washington — A French journalist on assignment in Ethiopia is in custody after being arrested in the capital, Addis Ababa. Antoine Galindo, who works for the Paris-based media outlet Africa Intelligence, was arrested at a hotel while interviewing Bate Urgessa, a spokesperson for the opposition Oromo Liberation Front (OLF) party. Police also detained Bate, according to the Committee to Protect Journalists or CPJ. Police accused the reporter of “conspiracy to create chaos,” according to a statement by Galindo’s employer. He was detained Thursday and a court on Saturday ordered that the journalist be held until March 1. Africa Intelligence in a statement said that a lawyer for the publication attended the hearing Saturday. The publication added that it “condemns the unjustified arrest … and calls for [Galindo’s] immediate release.” Galindo heads the Eastern Africa and Horn section of Africa Intelligence. He traveled to Ethiopia on February 13 to cover the African Union summit and other local reporting assignments, according to his employer. The Ethiopian Embassy in Washington did not respond to VOA’s email requesting comment. International press freedom groups condemned the arrest and called for Ethiopian authorities to free Galindo. “The baseless and unjustified detention of Antoine Galindo for carrying out his legitimate journalistic duties is outrageous,” said CPJ’s Angela Quintal in a statement. Quintal, who heads CPJ’s Africa program, said that Ethiopia has a “dismal” press freedom record and is detaining at least eight other journalists. The Paris-based Reporters Without Borders or RSF said in a statement that Galindo’s arrest comes amid a difficult climate for media in Ethiopia. “The authorities are trying to control the narrative of recent social and political tensions, [and] there is growing hostility towards independent journalism that seeks to cover any national issues,” said Sadibou Marong, who is director of RSF’s sub-Saharan Africa bureau. “The authorities are also targeting foreign media and journalists. Antoine Galindo’s totally arbitrary detention is a terrible example,” Marong added. Human rights activists have criticized Ethiopia’s restrictions on media, including coverage of conflicts and security issues. Foreign journalists have been expelled from Ethiopia or denied accreditations to work in recent years. The last case of foreign journalists being detained was in 2011, when two journalists from Sweden were arrested. They were sentenced to 11 years in prison for helping and promoting a rebel group and entering the country illegally before being pardoned and released the following year, Reuters reported. Prime Minister … “Ethiopia Arrests French Journalist”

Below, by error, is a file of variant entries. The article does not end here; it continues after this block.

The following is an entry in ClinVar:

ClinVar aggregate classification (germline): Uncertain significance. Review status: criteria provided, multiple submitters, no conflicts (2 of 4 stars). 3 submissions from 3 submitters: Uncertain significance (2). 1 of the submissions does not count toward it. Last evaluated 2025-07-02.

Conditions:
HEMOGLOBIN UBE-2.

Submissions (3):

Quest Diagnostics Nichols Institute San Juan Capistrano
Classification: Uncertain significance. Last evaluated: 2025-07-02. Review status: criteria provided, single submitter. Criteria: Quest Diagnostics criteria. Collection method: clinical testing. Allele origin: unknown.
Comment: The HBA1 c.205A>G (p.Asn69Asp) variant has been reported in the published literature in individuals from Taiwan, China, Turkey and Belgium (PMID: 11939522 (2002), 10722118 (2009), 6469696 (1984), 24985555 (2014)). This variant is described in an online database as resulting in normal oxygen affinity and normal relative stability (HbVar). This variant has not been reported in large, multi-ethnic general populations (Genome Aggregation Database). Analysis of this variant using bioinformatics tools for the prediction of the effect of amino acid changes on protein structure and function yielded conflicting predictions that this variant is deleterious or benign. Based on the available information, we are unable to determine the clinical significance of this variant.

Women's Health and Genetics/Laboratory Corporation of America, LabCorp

Thousands in Warsaw Mark Anniversary of Russian Invasion of Ukraine

More than 20,000 people gathered at a rally in Warsaw Saturday to mark the second anniversary of Russia’s full-scale invasion of Ukraine. Despite a difficult situation on the Polish-Ukrainian border, where Polish farmers, complaining about unfair competition, have almost completely blocked the export of some Ukrainian goods, Polish politicians reassured demonstrators that their support of Ukraine is unchanged. Lesia Bakalets has the story from Warsaw. Camera: Daniil Batushchak …

Donations as Patriotism: Ukrainians Support Army During Two Years of War

During two years of war, Ukrainians have supported their army financially. Despite the tough economic situation in the country, the level of donations remains high, and volunteers find new ways to raise funds. Lesia Bakalets has the story from Kyiv. Video: Evgenii Shynkar …

Belarus’ Lukashenko to Run for Seventh Presidential Term in 2025